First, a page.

Andrew took what started out as a burgundy-Mustang Melvins would probably scream Medium Ca
Horse Sense: We should probably do Andrew a favor and relay the huge thanks to his wife, Genese, for standing by him during the car's construction process. "In nine months, I built my dream car the way I wanted," Andrew says.
So you meet the girl of your dreams, and everything is great. The courtship goes well, she doesn't mind hanging around with you and your juvenile friends, and she tolerates your parents. She appears unfazed by your magazine collection and your unorganized sock drawer, which she doesn't volunteer to organize. Such behavior causes you to want to lock it down for life and ask her to marry you. The planets align for one night, and she's actually crazy enough to say "yes." You exchange vows and go on a honeymoon to a beautiful island in the Caribbean where you bask in the rays and each other's glow.
After listening to Andrew Grundman's story, we left out one crucial part of the honeymoon process: talking to your new bride about getting a Mustang. What were we thinking?
"During the honeymoon, I started talking to my wife about getting another Mustang," Andrew says. "By the end of it, she gave in." Specifically, Andrew wanted to get back into a Fox-body. "I have never been interested in '94-and-up Mustangs," he says. "They don't do it for me." Since he previously owned an '86 and a '92 GT, it's also what he knew. "I wasn't looking for perfection because I didn't want to spend $10,000-$12,000 for a car." Andrew's thinking was to buy something cheap and fix it, if need be.
At the same time, Mike Romano was ready to go in a different automotive direction. He had come to a fork in the road with his '90 LX Saleen clone. The car reached the point where Mike was wary of driving it because it had become unreliable. It made enough power to break components, which didn't bode well for Mike's wallet with a new baby in the house. The Vortech S-Trim'd combo was good for 500 hp at the wheels, but with a stock block and an already rebuilt T5 in the tunnel, the car was a ticking time bomb. Mike was ready to take a step back.
The two came together on eBay, with Andrew offering $7,000 for Mike to end the auction. Mike agreed and the deal was done, but that's just the beginning of this story.
We have a soft spot for custom seats and so does Andrew-it's called his big behind. A pair
Andrew made the three-hour trek from his home in Cortlandt Manor, New York, to Mike's New Jersey residence with a rented U-Haul trailer to pick up the car. Between the car's lowered suspension and Saleen ground effects, Andrew and his buddies couldn't get the LX up on the trailer no matter what they did. They even tried removing the Saleen front air dam, but that didn't work. "Coming back for the car was out of the question," Andrew says. "The car was leaving one way or another." With no other available options, Andrew threw the car's title on the dash and his buddy's license plate on the back, and hopped back on I-95 for home.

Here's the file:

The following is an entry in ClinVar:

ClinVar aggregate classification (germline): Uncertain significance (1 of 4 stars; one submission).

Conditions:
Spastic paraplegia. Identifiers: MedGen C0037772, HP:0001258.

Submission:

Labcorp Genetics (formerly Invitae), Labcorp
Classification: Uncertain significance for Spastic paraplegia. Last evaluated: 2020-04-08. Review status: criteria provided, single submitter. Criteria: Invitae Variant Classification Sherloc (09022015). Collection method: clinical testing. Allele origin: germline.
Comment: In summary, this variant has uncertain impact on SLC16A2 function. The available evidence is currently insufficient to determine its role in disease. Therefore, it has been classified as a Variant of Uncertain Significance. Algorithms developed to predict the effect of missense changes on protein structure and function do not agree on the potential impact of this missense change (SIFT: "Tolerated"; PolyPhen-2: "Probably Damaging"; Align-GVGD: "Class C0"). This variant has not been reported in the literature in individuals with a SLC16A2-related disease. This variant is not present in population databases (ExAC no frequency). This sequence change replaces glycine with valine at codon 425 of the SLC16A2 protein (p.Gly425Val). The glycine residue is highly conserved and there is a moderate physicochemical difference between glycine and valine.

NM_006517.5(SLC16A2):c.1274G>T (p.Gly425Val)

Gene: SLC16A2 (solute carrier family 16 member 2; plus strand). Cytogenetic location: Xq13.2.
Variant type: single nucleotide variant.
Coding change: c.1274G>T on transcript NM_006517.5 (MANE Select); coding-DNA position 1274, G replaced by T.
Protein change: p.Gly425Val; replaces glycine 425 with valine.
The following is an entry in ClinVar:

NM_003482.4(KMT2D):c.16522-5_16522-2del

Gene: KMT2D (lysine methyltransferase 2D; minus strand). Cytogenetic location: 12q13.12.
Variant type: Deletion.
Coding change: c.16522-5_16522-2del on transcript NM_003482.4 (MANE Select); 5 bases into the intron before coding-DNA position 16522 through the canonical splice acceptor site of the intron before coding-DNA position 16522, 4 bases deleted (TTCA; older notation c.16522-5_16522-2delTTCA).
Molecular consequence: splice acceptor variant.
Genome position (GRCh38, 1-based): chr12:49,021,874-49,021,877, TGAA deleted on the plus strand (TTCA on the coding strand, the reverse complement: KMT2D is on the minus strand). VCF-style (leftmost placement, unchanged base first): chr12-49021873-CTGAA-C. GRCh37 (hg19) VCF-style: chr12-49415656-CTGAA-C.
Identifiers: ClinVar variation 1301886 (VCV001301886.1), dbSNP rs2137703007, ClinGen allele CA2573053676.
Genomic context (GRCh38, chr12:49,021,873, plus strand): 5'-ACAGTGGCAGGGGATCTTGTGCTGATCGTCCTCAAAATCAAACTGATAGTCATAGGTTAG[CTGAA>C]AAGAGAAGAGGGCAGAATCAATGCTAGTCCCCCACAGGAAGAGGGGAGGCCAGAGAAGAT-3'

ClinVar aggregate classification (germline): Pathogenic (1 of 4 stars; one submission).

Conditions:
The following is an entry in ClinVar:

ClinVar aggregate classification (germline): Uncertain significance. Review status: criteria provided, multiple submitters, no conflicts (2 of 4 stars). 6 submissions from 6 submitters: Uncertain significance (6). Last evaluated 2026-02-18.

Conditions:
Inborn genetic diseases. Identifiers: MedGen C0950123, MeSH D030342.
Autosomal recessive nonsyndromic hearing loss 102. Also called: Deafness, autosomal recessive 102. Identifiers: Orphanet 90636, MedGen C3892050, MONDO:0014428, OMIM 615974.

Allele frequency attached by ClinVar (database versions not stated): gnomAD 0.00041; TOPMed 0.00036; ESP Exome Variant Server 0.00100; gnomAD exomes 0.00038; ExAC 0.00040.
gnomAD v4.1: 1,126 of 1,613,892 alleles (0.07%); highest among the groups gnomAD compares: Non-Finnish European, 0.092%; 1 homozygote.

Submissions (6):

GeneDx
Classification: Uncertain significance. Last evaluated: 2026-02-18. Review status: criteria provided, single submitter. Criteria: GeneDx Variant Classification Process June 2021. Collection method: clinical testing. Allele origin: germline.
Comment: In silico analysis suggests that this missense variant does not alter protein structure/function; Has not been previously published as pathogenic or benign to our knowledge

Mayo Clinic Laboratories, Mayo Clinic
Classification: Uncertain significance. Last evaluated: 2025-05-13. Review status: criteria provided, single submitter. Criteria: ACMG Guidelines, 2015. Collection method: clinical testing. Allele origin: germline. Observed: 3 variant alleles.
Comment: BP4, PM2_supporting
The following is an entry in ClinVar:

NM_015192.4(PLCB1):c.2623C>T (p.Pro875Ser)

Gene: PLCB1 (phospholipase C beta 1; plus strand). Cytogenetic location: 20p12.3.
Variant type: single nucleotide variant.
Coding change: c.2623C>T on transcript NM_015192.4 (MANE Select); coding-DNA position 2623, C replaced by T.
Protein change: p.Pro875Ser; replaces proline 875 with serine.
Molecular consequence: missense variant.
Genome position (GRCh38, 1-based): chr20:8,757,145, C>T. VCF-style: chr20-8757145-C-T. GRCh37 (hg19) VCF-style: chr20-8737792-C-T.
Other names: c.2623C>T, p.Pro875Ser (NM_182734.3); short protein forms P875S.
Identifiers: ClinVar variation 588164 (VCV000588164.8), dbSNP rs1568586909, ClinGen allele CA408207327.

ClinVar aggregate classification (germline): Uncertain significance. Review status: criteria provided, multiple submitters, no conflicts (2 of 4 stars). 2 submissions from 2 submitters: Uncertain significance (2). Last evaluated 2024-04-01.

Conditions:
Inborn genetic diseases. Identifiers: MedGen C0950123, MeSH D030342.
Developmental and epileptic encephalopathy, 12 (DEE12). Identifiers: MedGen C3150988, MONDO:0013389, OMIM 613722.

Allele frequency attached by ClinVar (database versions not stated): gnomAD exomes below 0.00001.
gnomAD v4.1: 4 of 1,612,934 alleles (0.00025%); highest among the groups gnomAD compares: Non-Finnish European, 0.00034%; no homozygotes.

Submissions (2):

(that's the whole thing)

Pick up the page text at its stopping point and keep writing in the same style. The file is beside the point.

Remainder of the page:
Remember Andrew and his buddies removing the front air dam? Well, they reattached it-or so they thought-for the trip home. Andrew says it seemed secure before they left. "Within a minute of getting on I-95, we heard a serious clunking and scraping," Andrew says. "I thought the tranny blew." Nope, the air dam came off in the wind, broke into pieces, and lodged itself under the car. [Been there, done that, got the plaque. -Assoc. Ed. Johnson] "I was actually relieved," Andrew says. He could just see himself explaining why he was broken down on the side of I-95 with no insurance or registration in a high-performance Mustang, but he ripped off the rest of the air dam and got back on the road. Fortunately, the rest of the trip home was uneventful.
While most of us usually have a plan in mind when buying a Mustang, Andrew didn't. "I honestly had no intentions of touching the car when I bought it," he says. "It had made 501 hp on the dyno. After not driving a fast car for years, it felt fast." That is, at least for the first week. He had to add a new Saleen air dam to replace the shredded unit, so he took the car to have the new one painted, but matching slightly weather-beaten paint to new paint is difficult. The body guy suggested just leaving off the air dam, but that would make the car look silly, and Andrew couldn't have it. That's when he uttered the words that took the car past the planning stage and into project territory: "How much will it cost to paint the car?"
So it began. Every panel came off, and every inch of it was stripped to provide a solid starting point for the new paint scheme. Instead of rebuilding back to "regular" Saleen-clone status, Andrew upgraded its clone persona to Saleen SC specs. "I loved the look of the '90 Saleen SC, so I built an SC clone," he says. He ordered all the requisite decals, including "Supercharged 302" stickers for the hood, but with the new 2 1/2-inch cowl hood, the stickers were too small, so he came up with the idea to give the car the name Supernatural. "I figured it looks like it says 'supercharged' at first glance, and the car really is supernatural-a supercharged, abnormal, freakish monster."
With the body finished, Andrew went through three different style wheels to arrive at the desired look. The eventual winners were 17-inch Saleen Speedline replica wheels, but those are mostly for street action. He has a set of Centerline Telstar big 'n' littles for dragstrip action, and he recently bought a set of genuine Stern three-piece wheels he intends to use for show duty. Stern 17-inch wheels were original equipment on '90-'93 Saleen SC models, so when Andrew had the chance to purchase a set, he jumped at it.